When she arrives in New York, Mia begins to put the puzzle of Matthew’s life back together. The cherished dog he left behind, an emotionally-detached wife and the details of a car accident that killed Matthew’s first son all begin to paint an unhappy picture of Matthew’s life. As Mia and her father travel further into a snowy New York in an attempt to follow Matthew’s trail, both Mia and the reader begin to feel stranded in a complicated world filled with “adult” problems. Thankfully, Mia’s talent for reading people, her supportive family and her carefully considerate personality prepare her for the betrayal she uncovers—one that hits close to home and makes her question the safe world her parents have created for her.

Reviewed by Erin, CLP-Allegheny

 

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eleanor & park

Eleanor & Park by Rainbow Rowell

Eleanor & Park is an unconventional love story about two misfits who find each other while riding the bus to school.  The book takes place in 1986, which means there are awesome 80’s references to big hair, bright clothes and music from bands such as U2 and The Smiths.  The chapters alternate between the perspectives of both Eleanor and Park which makes for a very compelling story and allows the characters to develop individually and as a couple.

Both Eleanor and Park are misfits in completely different ways.  Eleanor is labeled an outcast on her first day riding the bus due to her wild red hair and eclectic style of dress.  While on the other hand, Park’s outcast status is more self-imposed.  Park is half-Korean in Omaha, Nebraska, a predominately Caucasian city and his interests lie more with literature and music than sports, so he has a hard time relating to his male peers and athletic father and brother.

Eleanor and Park first meet on the bus when they are forced to share a seat.  The two eventually begin talking when Park notices Eleanor reading a comic book over his shoulder.  Their friendship progresses as they share books and mix-tapes and eventually fall in love.

This was such a great read, probably my favorite book of 2013.  The novel explored and brought up so many different emotions—anger, sadness, joy—the vast array of feelings experienced during a first love.  This book definitely put author Rainbow Rowell on my radar and I’m eagerly anticipating her next book!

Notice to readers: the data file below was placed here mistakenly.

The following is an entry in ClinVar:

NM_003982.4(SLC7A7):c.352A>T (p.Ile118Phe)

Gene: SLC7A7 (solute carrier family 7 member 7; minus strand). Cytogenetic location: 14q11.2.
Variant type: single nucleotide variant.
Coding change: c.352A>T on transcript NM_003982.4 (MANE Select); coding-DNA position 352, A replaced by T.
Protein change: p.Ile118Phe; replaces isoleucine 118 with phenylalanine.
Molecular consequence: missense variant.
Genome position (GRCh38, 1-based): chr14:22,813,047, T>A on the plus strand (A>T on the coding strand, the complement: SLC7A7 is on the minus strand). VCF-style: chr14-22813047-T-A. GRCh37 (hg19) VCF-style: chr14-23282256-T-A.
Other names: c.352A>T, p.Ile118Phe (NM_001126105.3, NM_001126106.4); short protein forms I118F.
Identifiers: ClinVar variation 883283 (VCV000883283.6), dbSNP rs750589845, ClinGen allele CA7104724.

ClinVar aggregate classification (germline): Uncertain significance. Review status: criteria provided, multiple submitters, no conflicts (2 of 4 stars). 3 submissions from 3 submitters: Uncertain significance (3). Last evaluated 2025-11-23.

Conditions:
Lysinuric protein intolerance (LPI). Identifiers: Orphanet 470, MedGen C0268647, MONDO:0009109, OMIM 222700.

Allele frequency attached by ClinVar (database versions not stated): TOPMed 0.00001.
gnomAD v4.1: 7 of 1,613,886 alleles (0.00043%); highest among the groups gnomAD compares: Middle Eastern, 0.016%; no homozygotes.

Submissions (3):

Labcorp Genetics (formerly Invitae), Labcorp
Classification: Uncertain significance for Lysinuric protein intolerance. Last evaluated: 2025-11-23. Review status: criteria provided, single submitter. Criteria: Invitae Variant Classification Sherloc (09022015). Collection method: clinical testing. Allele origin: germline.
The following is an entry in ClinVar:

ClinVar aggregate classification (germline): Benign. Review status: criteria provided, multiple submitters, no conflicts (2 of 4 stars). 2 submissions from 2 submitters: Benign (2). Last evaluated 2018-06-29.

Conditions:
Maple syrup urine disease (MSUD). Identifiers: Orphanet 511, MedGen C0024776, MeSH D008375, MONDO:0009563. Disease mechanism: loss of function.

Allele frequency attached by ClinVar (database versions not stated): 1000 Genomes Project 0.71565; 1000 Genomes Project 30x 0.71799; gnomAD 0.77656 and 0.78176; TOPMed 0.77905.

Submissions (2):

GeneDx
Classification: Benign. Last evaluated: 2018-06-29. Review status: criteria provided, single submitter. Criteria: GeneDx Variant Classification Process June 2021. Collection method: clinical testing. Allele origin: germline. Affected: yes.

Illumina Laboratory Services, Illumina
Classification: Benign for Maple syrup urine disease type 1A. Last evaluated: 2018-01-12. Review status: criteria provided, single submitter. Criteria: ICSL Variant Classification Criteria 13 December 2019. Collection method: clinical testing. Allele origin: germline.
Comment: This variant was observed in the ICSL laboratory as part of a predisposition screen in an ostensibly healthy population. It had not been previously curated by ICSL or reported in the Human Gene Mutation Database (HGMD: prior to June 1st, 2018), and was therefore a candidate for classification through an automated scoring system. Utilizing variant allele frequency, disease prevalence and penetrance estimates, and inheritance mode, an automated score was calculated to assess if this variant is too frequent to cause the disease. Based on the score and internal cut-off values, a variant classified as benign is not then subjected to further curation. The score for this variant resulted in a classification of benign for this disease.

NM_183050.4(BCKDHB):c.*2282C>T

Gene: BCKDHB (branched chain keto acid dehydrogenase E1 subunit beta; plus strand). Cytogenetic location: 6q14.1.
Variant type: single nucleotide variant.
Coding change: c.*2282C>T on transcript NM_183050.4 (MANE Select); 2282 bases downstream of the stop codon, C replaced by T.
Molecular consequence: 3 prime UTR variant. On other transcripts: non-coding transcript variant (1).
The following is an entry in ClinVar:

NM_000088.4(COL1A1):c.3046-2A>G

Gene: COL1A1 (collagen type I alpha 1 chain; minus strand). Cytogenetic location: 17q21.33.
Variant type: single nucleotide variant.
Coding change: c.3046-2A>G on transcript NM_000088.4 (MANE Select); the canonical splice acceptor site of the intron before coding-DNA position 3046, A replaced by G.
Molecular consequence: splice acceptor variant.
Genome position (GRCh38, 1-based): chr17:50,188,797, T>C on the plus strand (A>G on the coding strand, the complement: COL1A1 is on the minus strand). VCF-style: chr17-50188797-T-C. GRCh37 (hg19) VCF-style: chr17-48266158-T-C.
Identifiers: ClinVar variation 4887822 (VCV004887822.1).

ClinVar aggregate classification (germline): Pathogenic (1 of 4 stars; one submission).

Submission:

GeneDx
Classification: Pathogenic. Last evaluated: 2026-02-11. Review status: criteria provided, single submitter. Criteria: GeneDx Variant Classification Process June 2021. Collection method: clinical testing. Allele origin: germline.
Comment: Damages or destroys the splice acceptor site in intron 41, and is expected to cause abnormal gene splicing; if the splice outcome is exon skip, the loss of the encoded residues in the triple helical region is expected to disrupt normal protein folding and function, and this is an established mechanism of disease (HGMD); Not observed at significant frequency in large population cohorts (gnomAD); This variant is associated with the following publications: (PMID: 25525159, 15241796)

Reviewed by Maddie, CLP-Squirrel Hill

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Madmans Daughter by Megan Shepherd

Madman’s Daughter by Megan Shepherd

Those readers who love science fiction, or maybe just get a kick out of the strange and bizarre, might be familiar with H.G. Wells’ novel The Island of Doctor Moreau. First published in 1896, the book features a brilliant but somewhat misguided (a.k.a. completely insane) scientist who experiments with animals in an attempt to make them act and think more like human beings – because everyone enjoys spending their free time on an isolated island creating half-human beasts, right?

Wells’ original novel is disturbing on a number of levels and touches on a lot of great topics like morality, religion and isolation. However, as is the case with most books written over a century ago, it isn’t exactly as accessible to modern readers as newer sci-fi favorites like The Hunger Games or Divergent. Luckily for us 21st century readers, the story has been given a modern face-lift thanks to Megan Shepherd’s book The Madman’s Daughter.

As you can probably guess from the title, the protagonist of this version of Moreau’s story is the doctor’s 16-year old daughter, Juliet, who was abandoned by her father at the tender age of ten when rumors of his ghastly experiments on animals forced him out of London and, presumably, to his death. But when a late night visit to her father’s old surgical wing leads Juliet to believe that Doctor Moreau may still be alive, she quickly gets caught up in an adventure that will take her half way around the world and put her face to face with romance, danger, and truth about her father’s past.

For those who have read Wells original, it’s a lot of fun to see how the author has inserted her heroine into the story and the surprising directions she takes her version of the novel. For those who haven’t plunged into the 1896 book – no worries! The novel tells its own unique tale and has a lot of great features that aren’t present in the original like an exploration of family, a complicated love triangle, and a strong female protagonist forced to survive in a male-dominated society.